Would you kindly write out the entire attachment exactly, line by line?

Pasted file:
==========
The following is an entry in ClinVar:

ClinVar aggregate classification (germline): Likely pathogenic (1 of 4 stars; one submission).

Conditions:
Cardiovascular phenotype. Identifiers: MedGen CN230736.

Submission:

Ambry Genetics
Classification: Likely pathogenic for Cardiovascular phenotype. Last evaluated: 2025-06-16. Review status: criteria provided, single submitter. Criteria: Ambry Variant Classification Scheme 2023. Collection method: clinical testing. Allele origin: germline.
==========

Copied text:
The following is an entry in ClinVar:

ClinVar aggregate classification (germline): Likely pathogenic (1 of 4 stars; one submission).

Conditions:
Cardiovascular phenotype. Identifiers: MedGen CN230736.

Submission:

Ambry Genetics
Classification: Likely pathogenic for Cardiovascular phenotype. Last evaluated: 2025-06-16. Review status: criteria provided, single submitter. Criteria: Ambry Variant Classification Scheme 2023. Collection method: clinical testing. Allele origin: germline.